Next, we tested a database simulation using Nutanix X-Ray. This workload was designed to simulate the database and logging I/O of active high-performance databases driving more than 200,000 IOPS at sub-millisecond response times across the cluster. Testing was executed twice for each configuration, with and without range cache enabled. Range cache caches user data in the Nutanix Controller VM’s memory. The reason for this was to show a more complete picture of the improvement irrespective of caching.
As Figure 5 shows, Blockstore and SPDK improved:
- Total IOPS by over 20% regardless of whether cache was enabled or not.
- Average latency by about 18%, also completely irrespective of whether cache was enabled or not.
Multiple Database OLTP Simulation
Next, we analyzed results of an emulated real-world transactional workload running on multiple Oracle databases and the SLOB benchmark utility. SLOB was used to generate realistic system-wide, random, single-block, and application-independent SQL queries. The tool exercised all components of the server and storage subsystems by stressing the physical I/O layer of Oracle through SGA-buffered random I/O, without being limited to a specific load-generating application. Four database VMs were created—one per node—and tests were run with one, two, three, and four databases active at a time, each with their own SLOB instance driving traffic. SLOB was run with 24 schemas per DB, 32GB per schema to ensure the working set size was significant. In these tests, range cache was disabled to prevent user data caching in the Nutanix controller VM (CVM).
Again, the suite of tests was run twice to compare performance of the exact same hardware running the exact same workload, with and without Blockstore and SPDK. The IOPS and latency results of the SLOB testing are shown in Figure 6.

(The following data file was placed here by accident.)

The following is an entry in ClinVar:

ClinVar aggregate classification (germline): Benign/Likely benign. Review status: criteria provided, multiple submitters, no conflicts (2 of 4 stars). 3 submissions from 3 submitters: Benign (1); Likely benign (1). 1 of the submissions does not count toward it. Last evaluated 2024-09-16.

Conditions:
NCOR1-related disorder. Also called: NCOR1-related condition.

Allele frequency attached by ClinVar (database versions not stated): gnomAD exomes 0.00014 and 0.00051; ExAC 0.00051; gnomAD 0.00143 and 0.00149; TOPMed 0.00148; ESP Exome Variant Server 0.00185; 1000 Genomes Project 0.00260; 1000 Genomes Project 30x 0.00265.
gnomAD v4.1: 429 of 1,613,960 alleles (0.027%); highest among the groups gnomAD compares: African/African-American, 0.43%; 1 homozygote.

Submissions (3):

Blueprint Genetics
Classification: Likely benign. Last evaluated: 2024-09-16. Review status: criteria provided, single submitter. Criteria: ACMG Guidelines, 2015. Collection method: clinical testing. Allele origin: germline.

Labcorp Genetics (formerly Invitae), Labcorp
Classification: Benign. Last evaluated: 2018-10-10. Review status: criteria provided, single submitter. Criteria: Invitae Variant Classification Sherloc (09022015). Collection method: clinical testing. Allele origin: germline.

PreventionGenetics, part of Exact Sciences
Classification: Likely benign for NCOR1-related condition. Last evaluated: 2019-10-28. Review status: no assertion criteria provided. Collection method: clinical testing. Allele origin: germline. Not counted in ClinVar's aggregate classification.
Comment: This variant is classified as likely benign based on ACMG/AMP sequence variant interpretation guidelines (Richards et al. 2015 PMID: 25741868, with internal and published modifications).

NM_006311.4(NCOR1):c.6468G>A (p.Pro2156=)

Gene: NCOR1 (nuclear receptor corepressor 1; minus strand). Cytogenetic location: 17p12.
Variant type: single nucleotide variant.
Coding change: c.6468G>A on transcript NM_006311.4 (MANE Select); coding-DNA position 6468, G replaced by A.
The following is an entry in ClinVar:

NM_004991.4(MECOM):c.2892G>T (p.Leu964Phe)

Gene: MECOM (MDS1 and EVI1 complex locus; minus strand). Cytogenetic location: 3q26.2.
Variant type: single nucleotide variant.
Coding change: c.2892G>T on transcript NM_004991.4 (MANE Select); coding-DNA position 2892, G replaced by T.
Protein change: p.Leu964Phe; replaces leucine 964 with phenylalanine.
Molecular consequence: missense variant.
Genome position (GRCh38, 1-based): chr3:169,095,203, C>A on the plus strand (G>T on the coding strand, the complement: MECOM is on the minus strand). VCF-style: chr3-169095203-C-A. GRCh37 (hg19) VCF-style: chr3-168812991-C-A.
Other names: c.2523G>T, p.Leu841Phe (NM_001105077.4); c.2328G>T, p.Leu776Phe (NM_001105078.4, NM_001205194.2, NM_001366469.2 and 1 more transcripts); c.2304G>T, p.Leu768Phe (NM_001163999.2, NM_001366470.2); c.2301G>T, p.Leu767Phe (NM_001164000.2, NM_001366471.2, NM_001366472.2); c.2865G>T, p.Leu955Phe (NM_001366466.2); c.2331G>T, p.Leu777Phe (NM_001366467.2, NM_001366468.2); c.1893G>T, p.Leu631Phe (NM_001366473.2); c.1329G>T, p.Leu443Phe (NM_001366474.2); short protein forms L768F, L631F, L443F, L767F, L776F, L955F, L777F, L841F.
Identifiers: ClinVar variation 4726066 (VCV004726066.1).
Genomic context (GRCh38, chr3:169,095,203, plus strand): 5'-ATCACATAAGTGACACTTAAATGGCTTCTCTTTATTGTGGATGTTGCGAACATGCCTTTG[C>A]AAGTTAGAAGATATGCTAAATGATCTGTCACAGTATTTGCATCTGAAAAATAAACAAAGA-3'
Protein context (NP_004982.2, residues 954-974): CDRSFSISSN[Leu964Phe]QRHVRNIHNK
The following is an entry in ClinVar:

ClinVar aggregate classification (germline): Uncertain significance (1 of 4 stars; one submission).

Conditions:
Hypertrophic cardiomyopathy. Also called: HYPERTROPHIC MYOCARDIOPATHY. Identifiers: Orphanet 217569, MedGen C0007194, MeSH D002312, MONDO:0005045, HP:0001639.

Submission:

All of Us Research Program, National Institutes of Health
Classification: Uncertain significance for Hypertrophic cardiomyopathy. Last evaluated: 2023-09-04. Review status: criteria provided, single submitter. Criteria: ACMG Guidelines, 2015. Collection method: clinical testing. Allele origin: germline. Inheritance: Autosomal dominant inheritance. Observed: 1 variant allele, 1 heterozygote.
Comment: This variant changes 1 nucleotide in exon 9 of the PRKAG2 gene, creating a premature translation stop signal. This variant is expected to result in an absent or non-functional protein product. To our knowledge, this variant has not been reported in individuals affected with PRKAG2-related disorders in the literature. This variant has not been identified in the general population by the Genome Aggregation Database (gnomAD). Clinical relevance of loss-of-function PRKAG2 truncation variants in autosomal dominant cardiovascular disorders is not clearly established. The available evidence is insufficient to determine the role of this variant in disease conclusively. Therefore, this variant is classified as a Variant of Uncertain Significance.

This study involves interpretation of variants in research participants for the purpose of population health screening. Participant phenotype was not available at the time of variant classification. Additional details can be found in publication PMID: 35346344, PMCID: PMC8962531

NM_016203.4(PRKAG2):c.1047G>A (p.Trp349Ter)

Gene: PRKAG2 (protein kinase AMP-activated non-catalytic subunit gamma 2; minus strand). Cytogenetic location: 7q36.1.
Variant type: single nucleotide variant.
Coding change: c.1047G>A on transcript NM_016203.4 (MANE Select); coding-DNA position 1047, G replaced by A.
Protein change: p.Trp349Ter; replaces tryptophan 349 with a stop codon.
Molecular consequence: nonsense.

Again, the results painted a remarkably consistent picture. Blockstore and SPDK improved:
- Read IOPS by 15-19%
- Write IOPS by 13-16%
- Read latency by nearly 20%
- Write latency—not shown—was similar with one database but improved by 5-6% with multiple databases.
As seen here, the increase in IOPS and reduction in latency were consistent as the load was scaled from one database to four databases.
Finally, we used the pgbench utility to compare how applications might benefit by going from a typical all-flash cluster today to a next-generation cluster with Blockstore and SPDK leveraging Optane, NVMe drives, and other Nutanix technologies like Autonomous Extent Store (AES).
The baseline test was run against a four-node NX-3060 cluster with dual 2.4 GHz Intel Xeon E5-2680 v4 CPUs, 256GiB of RAM per node, and four 500GB SSDs per node. The results were compared with the same workload run against a four-node NX-8170 cluster with dual 2.5GHz Intel Xeon Gold 6248 CPUs, 376GiB RAM per node, and six 2TB Intel P4510 NVMe drives per node and two 750GB Intel P4800 Optane SSDs per node.
Figure 7 shows the consistent performance improvement across the entire one-hour duration of the test.
The next-generation cluster with Blockstore and SPDK showed an average improvement in DB transactions for this workload of 66%. Latency was cut nearly in half, improving by an average of 45%. Latency is a much more important metric than raw IOPS, and reducing database transaction latency by half means that more response-time-sensitive tier-1 applications can be deployed on Nutanix HCI with confidence.
Why This Matters
Delivering high levels of performance is a requirement for IT environments that rely heavily on mission- and business-critical databases and applications. This is especially important in dynamic environments where data growth is constant and continuous accessibility is a requirement. The ability to easily meet these performance and scalability requirements is essential for anyone evaluating hyperconverged infrastructures. The challenge is that some organizations feel there is too much overhead between the virtualization and the essential underlying services that must always be running to not only ensure proper functionality of the hyperconverged infrastructure, but to also meet strict application performance SLAs.